2-Corinthians 12:10: "For this reason, I take pleasure in weaknesses... [God said His grace would be sufficient.] insults, in necessities, in persecutions, in distresses for Christ; for when I am weak, then I am strong. I have become a fool in this boasting. You have forced me to do so... [He didn't want to boast about all those things.] ...when I ought to have been commended by you. For in no way was I inferior to those highly exalted so-called apostles—even if I am nothing. Indeed, the signs of an apostle were demonstrated by me in all patience, in signs and wonders and miracles among you. For in what way was it that you were inferior to the other churches, except that I myself did not burden you?.… [burden/burdensome has to do with exercising the authority of collecting tithes and offerings] ...Forgive me this wrong" (vs 10-13).

It's the same principle we have in welfare today. When everybody receives everything free, what do they do? It destroys them and they take it for granted—right? Now look at the state that we're in—to say nothing of having neglected God. So I think that's pretty important here what Paul said. He said, 'Forgive me this wrong.'

We don't have Third Corinthians, so we can't find out what they did, if they did anything.

(go to the next track)

Let's go back and review something here for just a minute. Let's come back to 1-Corinthians 9 here for just a minute and let's review it. There are three things that can get people really wound up:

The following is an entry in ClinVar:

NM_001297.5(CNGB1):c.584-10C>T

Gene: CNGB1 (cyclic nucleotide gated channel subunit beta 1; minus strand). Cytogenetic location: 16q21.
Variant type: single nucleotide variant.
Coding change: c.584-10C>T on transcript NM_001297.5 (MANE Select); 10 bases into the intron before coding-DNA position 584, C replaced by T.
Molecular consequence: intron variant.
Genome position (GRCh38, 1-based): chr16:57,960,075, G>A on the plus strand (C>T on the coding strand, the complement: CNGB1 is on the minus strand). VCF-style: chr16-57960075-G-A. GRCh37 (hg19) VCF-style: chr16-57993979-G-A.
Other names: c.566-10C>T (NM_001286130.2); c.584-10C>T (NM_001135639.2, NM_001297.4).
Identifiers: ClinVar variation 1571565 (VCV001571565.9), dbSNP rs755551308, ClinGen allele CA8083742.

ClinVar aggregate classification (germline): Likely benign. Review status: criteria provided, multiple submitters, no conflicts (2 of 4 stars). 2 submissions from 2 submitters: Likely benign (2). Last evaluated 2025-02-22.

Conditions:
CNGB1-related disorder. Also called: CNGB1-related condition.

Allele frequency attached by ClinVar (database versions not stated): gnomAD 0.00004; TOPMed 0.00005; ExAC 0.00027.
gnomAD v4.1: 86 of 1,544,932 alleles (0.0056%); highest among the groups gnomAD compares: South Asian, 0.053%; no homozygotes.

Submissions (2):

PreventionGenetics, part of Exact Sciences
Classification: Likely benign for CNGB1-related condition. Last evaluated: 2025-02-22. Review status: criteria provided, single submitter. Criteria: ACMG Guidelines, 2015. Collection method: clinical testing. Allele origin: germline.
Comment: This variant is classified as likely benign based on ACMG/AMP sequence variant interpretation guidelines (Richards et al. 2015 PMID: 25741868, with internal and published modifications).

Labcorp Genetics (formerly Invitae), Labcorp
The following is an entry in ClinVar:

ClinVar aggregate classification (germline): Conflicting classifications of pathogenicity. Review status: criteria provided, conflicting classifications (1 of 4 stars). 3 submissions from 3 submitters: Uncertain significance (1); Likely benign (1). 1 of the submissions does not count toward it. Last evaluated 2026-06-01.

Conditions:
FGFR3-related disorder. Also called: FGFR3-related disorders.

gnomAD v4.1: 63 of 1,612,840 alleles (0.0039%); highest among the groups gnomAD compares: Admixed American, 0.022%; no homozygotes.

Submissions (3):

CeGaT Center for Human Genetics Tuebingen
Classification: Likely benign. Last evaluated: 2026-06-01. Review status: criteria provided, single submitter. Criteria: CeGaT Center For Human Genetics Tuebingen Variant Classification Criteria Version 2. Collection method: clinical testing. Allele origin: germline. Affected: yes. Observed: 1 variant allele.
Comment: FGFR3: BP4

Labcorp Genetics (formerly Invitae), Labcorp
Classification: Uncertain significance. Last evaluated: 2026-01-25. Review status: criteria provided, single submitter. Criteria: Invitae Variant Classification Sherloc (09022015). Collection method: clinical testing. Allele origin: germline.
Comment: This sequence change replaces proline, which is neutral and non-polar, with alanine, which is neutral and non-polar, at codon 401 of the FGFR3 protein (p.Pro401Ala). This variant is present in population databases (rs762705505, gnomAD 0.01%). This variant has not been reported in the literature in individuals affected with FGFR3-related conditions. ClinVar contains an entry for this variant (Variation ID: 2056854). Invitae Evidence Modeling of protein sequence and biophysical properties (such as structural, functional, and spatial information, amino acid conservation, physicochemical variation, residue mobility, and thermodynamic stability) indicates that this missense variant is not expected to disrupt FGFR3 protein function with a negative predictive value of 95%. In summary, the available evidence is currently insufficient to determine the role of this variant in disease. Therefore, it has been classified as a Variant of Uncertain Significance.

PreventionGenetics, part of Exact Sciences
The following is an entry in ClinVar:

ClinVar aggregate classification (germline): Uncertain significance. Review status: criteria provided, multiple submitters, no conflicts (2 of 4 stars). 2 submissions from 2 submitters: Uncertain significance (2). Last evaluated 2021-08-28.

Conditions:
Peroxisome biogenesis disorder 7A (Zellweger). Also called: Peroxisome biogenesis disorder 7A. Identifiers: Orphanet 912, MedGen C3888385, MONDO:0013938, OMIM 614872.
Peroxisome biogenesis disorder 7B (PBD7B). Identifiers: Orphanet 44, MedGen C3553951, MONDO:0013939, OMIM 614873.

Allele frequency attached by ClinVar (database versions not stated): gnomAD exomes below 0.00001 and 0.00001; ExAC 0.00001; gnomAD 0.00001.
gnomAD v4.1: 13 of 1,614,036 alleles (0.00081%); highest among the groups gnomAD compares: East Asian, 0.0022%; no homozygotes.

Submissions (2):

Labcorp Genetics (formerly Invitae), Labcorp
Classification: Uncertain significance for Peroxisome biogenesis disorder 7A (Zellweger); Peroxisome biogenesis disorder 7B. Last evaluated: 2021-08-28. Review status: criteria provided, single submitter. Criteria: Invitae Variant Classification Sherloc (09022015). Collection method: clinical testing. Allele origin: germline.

• church
  • money
  • politics

People can have strong feelings, many different ways, but what we have to do is see what Paul said and understand what he wrote.

1-Corinthians 9:11: "If we have sown to you spiritual things, is it a great thing if we shall reap your physical things?…. [He's talking about the authority to receive money and goods from people.] …If others participate in this authority over you, much more surely should not we? Nevertheless, we have not used this authority..." (vs 11-12).

Doesn't say it doesn't exist! Some people can get all bent out of shape. 'Well, you ought to see the way they live high on the hog off the tithes and offerings!' Did that eliminate that authority? No! You're talking about the sinful, wasteful use of what should have been used to preach the Gospel—right? Yes! Paul didn't use this authority, does not mean it did not exist, because others were using it—right?

"...but we have endured all things, so that we might not hinder the Gospel of Christ.... [What are you going to do with these?]: ...Don't you know that those who are laboring in the sacred things of the temple live of the things of the temple... [What are the things of the temple? Tithes and offerings—correct? Yes! Couldn't be anything else—could it?] ...and those who are ministering at the altar are partakers with the altar?" (vs 12-13). That's with the sacrifices.

I want you to think on v 14, because there are some people who are cantankerous enough to say that tithing no longer exists. Now maybe you don't want to tithe. That's between you and God. Everything we do is a choice. This is not a sermon to beat you over the head. This is the first time I have preached on it in two and a half years. And it was two years before that the last time that I preached, so here twice in five years. Okay? And still, I know when this message goes out to some people, they're going to say, 'There he goes again.' So I'm asking you to set aside what you think or believe:

  • Are we all not going to be judged by the Scriptures? Yes!
  • Do we all not have to believe the Scriptures? Yes!
  • Was not Paul an apostle of Jesus Christ? Yes!

Verse 14: "In the same way also, the Lord did command that those who preach the Gospel are to live of the Gospel" (v 14). Now what are you going to do with that? We don't find it preached by Peter or John, but we find it preached by Paul. That cannot be a mistake.